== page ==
We just need an old tennis ball and a few boys. Just throw the ball into the crowd of ‘players’. Anyone can rush for the ball and throw it as hard as possible at whoever and at whatever part you want.
    Tennis balls can be quite painfull if it lands flat on your face.


    Each player finds an opponent. We draw a line some distant away. Than each player throws a flat stone as close to the line as possible. The one who is closer to the line gets a free piggy ride from the loser to pick up the stone and return to the start line again.
    So if you were fat in those days, no-one wants to play with you.

    Hide and Seek

    Kopi use to come in used condense milk tin cans. We pick a discarded can, put a few pebbles inside and knock the open end closed. If you shack it, it gives a loud rattling noice.
    We draw a round circle on the floor and place the ‘rattler’ in the middle. The boys would ‘Lom-Cham-Pak, to find a looser(Passang).
    The games starts with one boy throwing the tin can as far as possible. The looser have to run and pick up the can than return it back to the round circle on the floor. Meanwhile all the boys run to hide. The looser have to look for those who hide. If he finds one, he calls out his name and run as fast as he can to rattle the can. The boy whos name is called have to race him for the tincan. The one who is late will be the ‘Passang’.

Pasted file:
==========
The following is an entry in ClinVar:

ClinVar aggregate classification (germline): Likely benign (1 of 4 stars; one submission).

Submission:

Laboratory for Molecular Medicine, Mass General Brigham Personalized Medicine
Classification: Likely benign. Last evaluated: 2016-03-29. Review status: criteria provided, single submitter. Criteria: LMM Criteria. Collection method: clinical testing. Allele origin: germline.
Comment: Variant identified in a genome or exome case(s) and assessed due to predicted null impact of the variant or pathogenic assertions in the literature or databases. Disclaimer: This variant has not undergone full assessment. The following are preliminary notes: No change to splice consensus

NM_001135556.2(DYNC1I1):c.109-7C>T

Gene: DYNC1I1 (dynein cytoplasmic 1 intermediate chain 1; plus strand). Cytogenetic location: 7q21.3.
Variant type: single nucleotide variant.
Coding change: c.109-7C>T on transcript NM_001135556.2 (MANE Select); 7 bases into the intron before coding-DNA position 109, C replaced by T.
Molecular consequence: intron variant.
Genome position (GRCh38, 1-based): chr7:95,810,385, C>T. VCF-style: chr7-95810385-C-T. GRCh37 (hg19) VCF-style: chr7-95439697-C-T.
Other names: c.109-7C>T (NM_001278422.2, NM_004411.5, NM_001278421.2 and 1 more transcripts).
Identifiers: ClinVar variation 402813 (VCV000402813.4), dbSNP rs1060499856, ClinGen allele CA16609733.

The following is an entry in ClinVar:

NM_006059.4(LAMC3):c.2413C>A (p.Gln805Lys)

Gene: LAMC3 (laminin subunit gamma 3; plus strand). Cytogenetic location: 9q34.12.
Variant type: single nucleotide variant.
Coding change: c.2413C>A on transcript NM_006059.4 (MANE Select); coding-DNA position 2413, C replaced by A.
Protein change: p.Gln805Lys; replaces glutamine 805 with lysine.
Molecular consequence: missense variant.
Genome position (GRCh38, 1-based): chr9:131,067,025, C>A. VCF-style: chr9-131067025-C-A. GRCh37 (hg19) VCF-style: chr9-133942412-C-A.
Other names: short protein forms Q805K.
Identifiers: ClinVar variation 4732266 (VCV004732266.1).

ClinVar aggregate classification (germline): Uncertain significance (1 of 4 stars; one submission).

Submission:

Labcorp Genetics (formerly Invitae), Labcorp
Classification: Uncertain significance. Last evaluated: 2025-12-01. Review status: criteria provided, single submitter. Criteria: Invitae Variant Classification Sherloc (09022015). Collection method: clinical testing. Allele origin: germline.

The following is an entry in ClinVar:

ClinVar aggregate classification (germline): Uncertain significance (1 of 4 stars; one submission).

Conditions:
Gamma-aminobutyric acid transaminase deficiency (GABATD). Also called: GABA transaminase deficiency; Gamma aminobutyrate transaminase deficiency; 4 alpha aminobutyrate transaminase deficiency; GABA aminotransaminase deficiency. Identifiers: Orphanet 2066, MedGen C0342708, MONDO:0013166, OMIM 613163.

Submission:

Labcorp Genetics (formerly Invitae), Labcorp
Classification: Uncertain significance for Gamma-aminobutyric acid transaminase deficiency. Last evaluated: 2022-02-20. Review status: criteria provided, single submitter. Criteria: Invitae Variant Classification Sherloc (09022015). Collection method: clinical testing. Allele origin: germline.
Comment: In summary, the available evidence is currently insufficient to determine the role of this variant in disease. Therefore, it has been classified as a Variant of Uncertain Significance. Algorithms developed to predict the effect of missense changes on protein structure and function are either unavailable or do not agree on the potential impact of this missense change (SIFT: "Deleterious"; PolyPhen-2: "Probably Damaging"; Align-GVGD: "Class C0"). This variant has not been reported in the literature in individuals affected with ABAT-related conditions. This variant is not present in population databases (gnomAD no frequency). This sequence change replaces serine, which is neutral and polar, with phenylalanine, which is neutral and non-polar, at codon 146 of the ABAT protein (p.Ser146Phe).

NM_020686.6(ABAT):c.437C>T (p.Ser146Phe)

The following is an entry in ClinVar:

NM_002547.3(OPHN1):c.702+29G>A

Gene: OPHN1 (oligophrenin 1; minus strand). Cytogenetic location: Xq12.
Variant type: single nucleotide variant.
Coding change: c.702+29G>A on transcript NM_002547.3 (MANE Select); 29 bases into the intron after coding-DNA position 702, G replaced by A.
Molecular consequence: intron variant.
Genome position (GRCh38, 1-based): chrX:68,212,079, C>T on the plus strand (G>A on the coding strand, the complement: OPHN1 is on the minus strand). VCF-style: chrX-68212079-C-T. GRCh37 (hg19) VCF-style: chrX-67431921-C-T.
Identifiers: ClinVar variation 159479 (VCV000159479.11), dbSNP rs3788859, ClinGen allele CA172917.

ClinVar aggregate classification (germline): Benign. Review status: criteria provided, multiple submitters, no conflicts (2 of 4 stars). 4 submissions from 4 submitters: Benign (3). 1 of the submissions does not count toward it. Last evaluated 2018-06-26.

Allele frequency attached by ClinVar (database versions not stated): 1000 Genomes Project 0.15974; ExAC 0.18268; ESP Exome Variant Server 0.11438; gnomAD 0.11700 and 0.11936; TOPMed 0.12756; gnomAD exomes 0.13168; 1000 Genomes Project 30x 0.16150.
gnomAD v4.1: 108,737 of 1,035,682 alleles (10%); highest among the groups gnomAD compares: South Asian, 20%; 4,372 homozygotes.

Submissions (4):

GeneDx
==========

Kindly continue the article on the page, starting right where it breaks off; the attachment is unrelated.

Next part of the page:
The ‘Passang’ must also watch the tin can as he look for the others or anyone can rush at it and get the right to throw it away again.
    Sometime, we throw the tin can than all of us go home to listen to Reddifussion or sleep, leaving the ‘Passang’ to watch the tin can.

    Enough for now.

  6. #4 Caroline Gee,

    Ah, those were the days when ice cream costs 5 cents or at the most 10 cents. Bus fares were 15 cents from Tiong Bahru to Orchard Road. Of course the buses were rickety and had no air condition. Remember the bus conductor with his sling bag? He’d go round collecting money from us and then issueing us a ticket.